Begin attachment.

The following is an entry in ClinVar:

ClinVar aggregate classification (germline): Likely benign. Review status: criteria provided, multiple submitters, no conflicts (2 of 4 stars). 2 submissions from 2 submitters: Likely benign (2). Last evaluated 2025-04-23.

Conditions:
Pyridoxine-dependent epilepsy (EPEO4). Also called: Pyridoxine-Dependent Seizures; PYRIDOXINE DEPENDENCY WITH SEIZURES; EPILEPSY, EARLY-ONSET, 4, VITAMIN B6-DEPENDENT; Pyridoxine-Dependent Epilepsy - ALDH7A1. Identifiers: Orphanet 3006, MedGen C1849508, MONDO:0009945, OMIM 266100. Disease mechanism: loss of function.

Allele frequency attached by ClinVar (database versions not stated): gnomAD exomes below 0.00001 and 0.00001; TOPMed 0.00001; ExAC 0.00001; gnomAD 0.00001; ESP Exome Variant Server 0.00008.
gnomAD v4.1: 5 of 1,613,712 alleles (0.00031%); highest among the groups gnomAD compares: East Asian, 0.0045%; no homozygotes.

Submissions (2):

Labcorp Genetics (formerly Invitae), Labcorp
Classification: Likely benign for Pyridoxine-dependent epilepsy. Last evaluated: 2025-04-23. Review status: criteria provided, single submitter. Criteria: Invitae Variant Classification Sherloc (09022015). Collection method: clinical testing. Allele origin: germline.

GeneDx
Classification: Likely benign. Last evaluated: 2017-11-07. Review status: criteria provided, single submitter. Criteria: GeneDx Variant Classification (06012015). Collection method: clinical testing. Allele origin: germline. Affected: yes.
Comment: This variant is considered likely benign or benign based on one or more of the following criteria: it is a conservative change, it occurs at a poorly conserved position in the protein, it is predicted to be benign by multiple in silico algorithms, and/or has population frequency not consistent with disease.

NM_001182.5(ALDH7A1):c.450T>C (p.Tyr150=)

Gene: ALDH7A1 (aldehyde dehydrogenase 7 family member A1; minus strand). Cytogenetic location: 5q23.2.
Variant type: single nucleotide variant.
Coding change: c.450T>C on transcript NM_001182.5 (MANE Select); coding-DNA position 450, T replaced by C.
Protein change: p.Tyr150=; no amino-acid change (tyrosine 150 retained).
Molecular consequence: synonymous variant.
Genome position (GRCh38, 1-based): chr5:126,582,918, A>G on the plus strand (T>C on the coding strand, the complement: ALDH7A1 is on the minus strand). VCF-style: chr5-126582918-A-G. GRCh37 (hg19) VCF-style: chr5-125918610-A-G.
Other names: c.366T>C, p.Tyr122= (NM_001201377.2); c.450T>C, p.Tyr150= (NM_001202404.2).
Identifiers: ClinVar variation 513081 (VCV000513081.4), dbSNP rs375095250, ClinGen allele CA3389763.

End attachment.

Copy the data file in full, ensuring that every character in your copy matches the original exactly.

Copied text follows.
The following is an entry in ClinVar:

ClinVar aggregate classification (germline): Likely benign. Review status: criteria provided, multiple submitters, no conflicts (2 of 4 stars). 2 submissions from 2 submitters: Likely benign (2). Last evaluated 2025-04-23.

Conditions:
Pyridoxine-dependent epilepsy (EPEO4). Also called: Pyridoxine-Dependent Seizures; PYRIDOXINE DEPENDENCY WITH SEIZURES; EPILEPSY, EARLY-ONSET, 4, VITAMIN B6-DEPENDENT; Pyridoxine-Dependent Epilepsy - ALDH7A1. Identifiers: Orphanet 3006, MedGen C1849508, MONDO:0009945, OMIM 266100. Disease mechanism: loss of function.

Allele frequency attached by ClinVar (database versions not stated): gnomAD exomes below 0.00001 and 0.00001; TOPMed 0.00001; ExAC 0.00001; gnomAD 0.00001; ESP Exome Variant Server 0.00008.
gnomAD v4.1: 5 of 1,613,712 alleles (0.00031%); highest among the groups gnomAD compares: East Asian, 0.0045%; no homozygotes.

Submissions (2):

Labcorp Genetics (formerly Invitae), Labcorp
Classification: Likely benign for Pyridoxine-dependent epilepsy. Last evaluated: 2025-04-23. Review status: criteria provided, single submitter. Criteria: Invitae Variant Classification Sherloc (09022015). Collection method: clinical testing. Allele origin: germline.

GeneDx
Classification: Likely benign. Last evaluated: 2017-11-07. Review status: criteria provided, single submitter. Criteria: GeneDx Variant Classification (06012015). Collection method: clinical testing. Allele origin: germline. Affected: yes.
Comment: This variant is considered likely benign or benign based on one or more of the following criteria: it is a conservative change, it occurs at a poorly conserved position in the protein, it is predicted to be benign by multiple in silico algorithms, and/or has population frequency not consistent with disease.

NM_001182.5(ALDH7A1):c.450T>C (p.Tyr150=)

Gene: ALDH7A1 (aldehyde dehydrogenase 7 family member A1; minus strand). Cytogenetic location: 5q23.2.
Variant type: single nucleotide variant.
Coding change: c.450T>C on transcript NM_001182.5 (MANE Select); coding-DNA position 450, T replaced by C.
Protein change: p.Tyr150=; no amino-acid change (tyrosine 150 retained).
Molecular consequence: synonymous variant.
Genome position (GRCh38, 1-based): chr5:126,582,918, A>G on the plus strand (T>C on the coding strand, the complement: ALDH7A1 is on the minus strand). VCF-style: chr5-126582918-A-G. GRCh37 (hg19) VCF-style: chr5-125918610-A-G.
Other names: c.366T>C, p.Tyr122= (NM_001201377.2); c.450T>C, p.Tyr150= (NM_001202404.2).
Identifiers: ClinVar variation 513081 (VCV000513081.4), dbSNP rs375095250, ClinGen allele CA3389763.